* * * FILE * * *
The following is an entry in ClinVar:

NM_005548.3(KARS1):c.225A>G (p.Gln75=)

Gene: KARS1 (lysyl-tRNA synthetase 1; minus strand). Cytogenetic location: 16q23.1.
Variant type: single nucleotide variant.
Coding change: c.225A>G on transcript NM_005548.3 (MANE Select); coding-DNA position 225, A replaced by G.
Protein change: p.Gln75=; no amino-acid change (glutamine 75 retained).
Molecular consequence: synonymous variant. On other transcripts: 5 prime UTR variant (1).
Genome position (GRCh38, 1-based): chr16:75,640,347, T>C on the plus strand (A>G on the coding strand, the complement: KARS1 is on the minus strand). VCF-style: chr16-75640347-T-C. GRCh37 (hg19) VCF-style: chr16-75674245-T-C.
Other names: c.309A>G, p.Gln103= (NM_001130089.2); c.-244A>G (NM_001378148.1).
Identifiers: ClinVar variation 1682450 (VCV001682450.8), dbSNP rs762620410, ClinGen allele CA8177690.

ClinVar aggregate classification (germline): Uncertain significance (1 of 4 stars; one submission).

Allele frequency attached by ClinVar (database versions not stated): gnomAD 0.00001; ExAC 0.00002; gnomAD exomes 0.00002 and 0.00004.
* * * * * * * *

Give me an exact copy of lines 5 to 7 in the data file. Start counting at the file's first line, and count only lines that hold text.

Coding change: c.225A>G on transcript NM_005548.3 (MANE Select); coding-DNA position 225, A replaced by G.
Protein change: p.Gln75=; no amino-acid change (glutamine 75 retained).
Molecular consequence: synonymous variant. On other transcripts: 5 prime UTR variant (1).